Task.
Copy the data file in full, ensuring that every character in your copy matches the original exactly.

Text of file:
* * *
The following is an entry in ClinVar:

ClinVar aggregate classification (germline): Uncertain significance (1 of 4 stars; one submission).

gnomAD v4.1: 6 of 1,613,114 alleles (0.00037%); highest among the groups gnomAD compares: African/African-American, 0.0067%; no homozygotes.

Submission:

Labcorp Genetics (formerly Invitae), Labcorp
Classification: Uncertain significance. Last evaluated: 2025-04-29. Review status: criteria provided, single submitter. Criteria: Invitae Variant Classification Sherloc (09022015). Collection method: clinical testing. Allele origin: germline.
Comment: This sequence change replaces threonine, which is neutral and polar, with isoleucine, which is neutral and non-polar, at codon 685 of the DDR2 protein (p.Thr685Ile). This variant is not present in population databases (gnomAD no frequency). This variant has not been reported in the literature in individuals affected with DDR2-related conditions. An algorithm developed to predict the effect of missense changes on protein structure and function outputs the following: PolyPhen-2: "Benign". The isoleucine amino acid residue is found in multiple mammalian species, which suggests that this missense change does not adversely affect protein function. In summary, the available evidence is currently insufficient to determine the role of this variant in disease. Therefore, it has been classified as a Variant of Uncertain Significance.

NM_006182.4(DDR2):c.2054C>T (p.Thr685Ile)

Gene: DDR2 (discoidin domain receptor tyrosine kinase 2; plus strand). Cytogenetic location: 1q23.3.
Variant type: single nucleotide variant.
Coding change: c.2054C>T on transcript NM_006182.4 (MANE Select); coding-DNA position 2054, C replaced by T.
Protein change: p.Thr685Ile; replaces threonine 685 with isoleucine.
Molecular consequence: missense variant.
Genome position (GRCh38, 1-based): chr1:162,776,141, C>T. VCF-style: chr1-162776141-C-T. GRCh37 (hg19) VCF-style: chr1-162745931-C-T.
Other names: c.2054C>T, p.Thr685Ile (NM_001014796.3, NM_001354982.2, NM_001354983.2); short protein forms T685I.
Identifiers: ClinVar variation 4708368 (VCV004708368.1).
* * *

The following is an entry in ClinVar:

ClinVar aggregate classification (germline): Uncertain significance (1 of 4 stars; one submission).

gnomAD v4.1: 6 of 1,613,114 alleles (0.00037%); highest among the groups gnomAD compares: African/African-American, 0.0067%; no homozygotes.

Submission:

Labcorp Genetics (formerly Invitae), Labcorp
Classification: Uncertain significance. Last evaluated: 2025-04-29. Review status: criteria provided, single submitter. Criteria: Invitae Variant Classification Sherloc (09022015). Collection method: clinical testing. Allele origin: germline.
Comment: This sequence change replaces threonine, which is neutral and polar, with isoleucine, which is neutral and non-polar, at codon 685 of the DDR2 protein (p.Thr685Ile). This variant is not present in population databases (gnomAD no frequency). This variant has not been reported in the literature in individuals affected with DDR2-related conditions. An algorithm developed to predict the effect of missense changes on protein structure and function outputs the following: PolyPhen-2: "Benign". The isoleucine amino acid residue is found in multiple mammalian species, which suggests that this missense change does not adversely affect protein function. In summary, the available evidence is currently insufficient to determine the role of this variant in disease. Therefore, it has been classified as a Variant of Uncertain Significance.

NM_006182.4(DDR2):c.2054C>T (p.Thr685Ile)

Gene: DDR2 (discoidin domain receptor tyrosine kinase 2; plus strand). Cytogenetic location: 1q23.3.
Variant type: single nucleotide variant.
Coding change: c.2054C>T on transcript NM_006182.4 (MANE Select); coding-DNA position 2054, C replaced by T.
Protein change: p.Thr685Ile; replaces threonine 685 with isoleucine.
Molecular consequence: missense variant.
Genome position (GRCh38, 1-based): chr1:162,776,141, C>T. VCF-style: chr1-162776141-C-T. GRCh37 (hg19) VCF-style: chr1-162745931-C-T.
Other names: c.2054C>T, p.Thr685Ile (NM_001014796.3, NM_001354982.2, NM_001354983.2); short protein forms T685I.
Identifiers: ClinVar variation 4708368 (VCV004708368.1).